A shocking murder unravels a tightknit town in “Broadchurch”

Broadchurch Ryan Berenz

In this harrowing, eight-part murder mystery, a quiet seaside town is shaken to its core when an 11-year-old boy’s murdered body is discovered on the beach. Police detectives Ellie Miller (Olivia Colman) and Alec Hardy (David Tennant) investigate the crime, unearthing secrets the townspeople would rather keep buried. Broadchurch premieres Wednesday, Aug. 7, at 10pm ET/PT on BBC America.


There are many benefits to living in the English town of Broadchurch: beautiful beaches, a vibrant tourist economy and lovely vistas from a coastal bluff. The residents all know each other like family, which makes the discovery of an 11-year-old boy’s murdered body on the beach all the more disturbing.

In BBC America’s eight-part drama Broadchurch, police detectives Ellie Miller (Olivia Colman) and Alec Hardy (David Tennant) investigate the crime, unearthing secrets the townspeople would rather keep buried. At the same time, journalists from the local newspaper do some sleuthing of their own and bring a media firestorm upon their once quiet town.

“That idea of who owns the narrative of a crime infuses Broadchurch throughout,” says creator and writer Chris Chibnall. “Who gets to solve the crime first, certainly [in England], it becomes an obsession, and a lot of journalists like to think that they can solve the crimes, as some of them have done.”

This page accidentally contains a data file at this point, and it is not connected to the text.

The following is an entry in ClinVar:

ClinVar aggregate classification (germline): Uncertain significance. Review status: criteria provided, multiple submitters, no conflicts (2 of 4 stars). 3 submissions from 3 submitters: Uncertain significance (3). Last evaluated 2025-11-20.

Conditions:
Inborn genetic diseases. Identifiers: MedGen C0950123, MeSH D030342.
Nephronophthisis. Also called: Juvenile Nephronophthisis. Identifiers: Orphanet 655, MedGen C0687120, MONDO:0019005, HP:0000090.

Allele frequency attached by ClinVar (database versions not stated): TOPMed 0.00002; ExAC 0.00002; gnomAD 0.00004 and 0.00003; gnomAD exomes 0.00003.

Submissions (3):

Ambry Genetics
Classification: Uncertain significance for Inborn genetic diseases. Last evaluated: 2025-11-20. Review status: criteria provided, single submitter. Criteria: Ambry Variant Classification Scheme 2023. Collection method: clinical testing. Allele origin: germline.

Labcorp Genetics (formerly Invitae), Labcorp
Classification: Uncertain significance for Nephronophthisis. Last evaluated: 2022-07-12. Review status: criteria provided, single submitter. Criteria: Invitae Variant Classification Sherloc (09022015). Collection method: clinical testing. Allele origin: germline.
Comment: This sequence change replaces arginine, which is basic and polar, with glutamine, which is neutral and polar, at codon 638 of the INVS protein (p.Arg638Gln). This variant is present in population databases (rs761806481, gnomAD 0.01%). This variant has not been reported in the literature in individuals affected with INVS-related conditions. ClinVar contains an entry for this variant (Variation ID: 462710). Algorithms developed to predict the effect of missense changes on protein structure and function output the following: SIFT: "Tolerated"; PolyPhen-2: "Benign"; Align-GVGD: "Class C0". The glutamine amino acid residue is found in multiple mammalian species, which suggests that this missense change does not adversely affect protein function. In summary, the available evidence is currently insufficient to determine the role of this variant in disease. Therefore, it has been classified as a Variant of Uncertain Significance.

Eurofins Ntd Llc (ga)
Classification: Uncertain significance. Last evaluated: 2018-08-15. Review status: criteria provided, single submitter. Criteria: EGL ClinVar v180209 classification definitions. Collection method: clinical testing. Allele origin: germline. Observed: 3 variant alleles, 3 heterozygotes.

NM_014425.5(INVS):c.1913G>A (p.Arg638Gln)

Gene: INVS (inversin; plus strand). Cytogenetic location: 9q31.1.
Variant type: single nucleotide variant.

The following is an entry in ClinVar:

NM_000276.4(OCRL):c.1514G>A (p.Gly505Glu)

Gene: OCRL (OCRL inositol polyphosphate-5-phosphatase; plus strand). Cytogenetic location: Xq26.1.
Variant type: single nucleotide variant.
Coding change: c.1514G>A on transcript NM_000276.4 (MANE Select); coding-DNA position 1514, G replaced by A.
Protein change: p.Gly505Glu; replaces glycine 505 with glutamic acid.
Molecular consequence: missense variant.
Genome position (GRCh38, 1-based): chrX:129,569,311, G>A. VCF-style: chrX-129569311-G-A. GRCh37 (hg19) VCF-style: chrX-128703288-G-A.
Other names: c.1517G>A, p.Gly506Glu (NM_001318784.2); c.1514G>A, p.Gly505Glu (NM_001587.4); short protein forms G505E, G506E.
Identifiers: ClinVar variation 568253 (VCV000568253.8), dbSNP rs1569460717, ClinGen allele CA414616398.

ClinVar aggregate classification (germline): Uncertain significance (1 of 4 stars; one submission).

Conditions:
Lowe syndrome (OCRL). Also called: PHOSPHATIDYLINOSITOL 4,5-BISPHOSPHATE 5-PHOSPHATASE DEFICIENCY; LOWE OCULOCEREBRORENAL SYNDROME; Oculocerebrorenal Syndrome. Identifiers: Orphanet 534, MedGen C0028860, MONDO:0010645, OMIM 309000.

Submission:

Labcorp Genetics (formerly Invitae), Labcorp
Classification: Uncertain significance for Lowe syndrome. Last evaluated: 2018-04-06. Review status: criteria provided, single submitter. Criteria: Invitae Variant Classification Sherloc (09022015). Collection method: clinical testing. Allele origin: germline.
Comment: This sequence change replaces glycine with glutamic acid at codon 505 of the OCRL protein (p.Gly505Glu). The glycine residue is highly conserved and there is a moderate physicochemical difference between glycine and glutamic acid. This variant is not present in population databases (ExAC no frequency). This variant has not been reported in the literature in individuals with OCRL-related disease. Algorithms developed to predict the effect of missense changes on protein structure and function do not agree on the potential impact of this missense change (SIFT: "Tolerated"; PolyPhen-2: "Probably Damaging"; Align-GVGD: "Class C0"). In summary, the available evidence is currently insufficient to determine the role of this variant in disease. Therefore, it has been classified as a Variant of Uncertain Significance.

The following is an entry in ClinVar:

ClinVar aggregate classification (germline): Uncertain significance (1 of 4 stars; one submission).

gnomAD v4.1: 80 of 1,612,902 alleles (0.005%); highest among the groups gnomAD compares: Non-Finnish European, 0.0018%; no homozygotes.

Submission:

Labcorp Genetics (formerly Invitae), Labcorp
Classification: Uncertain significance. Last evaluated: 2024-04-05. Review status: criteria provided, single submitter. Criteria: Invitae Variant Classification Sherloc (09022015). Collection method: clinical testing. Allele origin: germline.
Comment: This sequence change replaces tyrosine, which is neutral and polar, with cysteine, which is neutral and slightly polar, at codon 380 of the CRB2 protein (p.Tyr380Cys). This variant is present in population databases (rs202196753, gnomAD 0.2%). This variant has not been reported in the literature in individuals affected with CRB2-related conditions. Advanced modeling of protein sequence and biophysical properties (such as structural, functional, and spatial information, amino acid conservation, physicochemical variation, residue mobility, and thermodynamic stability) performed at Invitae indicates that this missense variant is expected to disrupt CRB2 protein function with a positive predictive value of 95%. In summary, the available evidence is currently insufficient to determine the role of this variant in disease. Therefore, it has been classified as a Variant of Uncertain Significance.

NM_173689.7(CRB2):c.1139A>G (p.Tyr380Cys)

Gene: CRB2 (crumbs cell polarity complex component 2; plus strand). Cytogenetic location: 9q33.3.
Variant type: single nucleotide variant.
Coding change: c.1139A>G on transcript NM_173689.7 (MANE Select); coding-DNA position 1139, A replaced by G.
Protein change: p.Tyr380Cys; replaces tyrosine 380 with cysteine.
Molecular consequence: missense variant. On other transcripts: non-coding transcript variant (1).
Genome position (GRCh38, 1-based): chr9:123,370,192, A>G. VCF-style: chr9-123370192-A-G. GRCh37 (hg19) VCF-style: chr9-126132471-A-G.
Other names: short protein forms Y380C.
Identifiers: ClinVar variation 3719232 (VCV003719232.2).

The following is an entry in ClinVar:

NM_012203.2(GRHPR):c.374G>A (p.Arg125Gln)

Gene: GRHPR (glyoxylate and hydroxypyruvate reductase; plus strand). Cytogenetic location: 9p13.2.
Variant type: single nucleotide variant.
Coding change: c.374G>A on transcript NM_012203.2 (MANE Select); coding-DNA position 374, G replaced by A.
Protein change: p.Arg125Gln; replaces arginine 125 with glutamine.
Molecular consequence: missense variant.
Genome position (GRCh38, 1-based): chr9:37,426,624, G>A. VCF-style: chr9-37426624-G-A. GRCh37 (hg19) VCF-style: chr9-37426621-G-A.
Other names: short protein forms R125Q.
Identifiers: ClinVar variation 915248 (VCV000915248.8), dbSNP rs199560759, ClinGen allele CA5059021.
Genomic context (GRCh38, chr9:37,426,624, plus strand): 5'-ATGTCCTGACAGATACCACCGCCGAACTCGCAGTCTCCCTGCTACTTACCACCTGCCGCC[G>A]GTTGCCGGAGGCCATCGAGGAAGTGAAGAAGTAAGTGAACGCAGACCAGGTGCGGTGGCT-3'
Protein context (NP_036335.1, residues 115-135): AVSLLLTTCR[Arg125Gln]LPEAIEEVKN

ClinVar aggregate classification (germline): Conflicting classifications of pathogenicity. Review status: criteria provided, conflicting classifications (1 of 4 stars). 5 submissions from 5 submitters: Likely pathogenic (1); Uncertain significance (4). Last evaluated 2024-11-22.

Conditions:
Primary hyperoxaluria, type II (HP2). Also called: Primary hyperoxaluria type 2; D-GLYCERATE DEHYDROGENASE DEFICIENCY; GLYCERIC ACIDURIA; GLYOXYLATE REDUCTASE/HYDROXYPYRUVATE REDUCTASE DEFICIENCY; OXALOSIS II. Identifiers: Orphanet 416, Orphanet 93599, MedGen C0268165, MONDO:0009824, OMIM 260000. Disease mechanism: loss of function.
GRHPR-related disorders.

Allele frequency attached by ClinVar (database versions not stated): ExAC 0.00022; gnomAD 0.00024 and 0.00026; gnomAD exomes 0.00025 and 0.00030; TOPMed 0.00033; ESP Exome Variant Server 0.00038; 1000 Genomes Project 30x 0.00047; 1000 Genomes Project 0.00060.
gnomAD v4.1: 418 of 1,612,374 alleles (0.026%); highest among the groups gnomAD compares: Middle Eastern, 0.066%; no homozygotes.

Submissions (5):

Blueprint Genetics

The frosty relationship between Hardy and Miller further complicates the investigation. Miller is a close friend of the victim’s family, and she often can’t distance herself emotionally from her work. Hardy is an outsider who doesn’t know anything about the residents and wants the residents to know even less about him. “All those great detective partnerships that I love are always polar,” Chibnall says. “We’ve all had people we’ve worked with, you go, ‘I really can’t stand that person and yet they seem to be really quite good at their job, and that makes me more infuriated with them.’ I wanted to play on the frustration of that, but also the fun of that.”

Chibnall also plays on the idea of privacy, or lack thereof. Secrets are hard to keep in a small town. They’re even harder to keep when we leave digital fingerprints everywhere on social media. “I think we’re offering up information to be looked at and to be studied and we’re accidentally keeping a record of every aspect of our lives — often contradictory, some of it private, some of it emotional — all the time, and that’s one of the things that Broadchurch obsesses over,” he says. “How can you ever know people? And what traces do we leave behind in life and in death? And are they clues to the real us, or can they confuse people and are they actually not clues to the real us?”


Photo: © ITV and Kudos Film & Television Limited. Credit: Colin Hutton

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Some things I like (in no particular order): Sports, Star Wars, LEGO, beer, 'The Simpsons' Seasons 1-13, my family and the few friends who are not embarrassed to be seen with me. Why yes, I am very interested in how much you like 'Alaskan Bush People.' #LynxForLife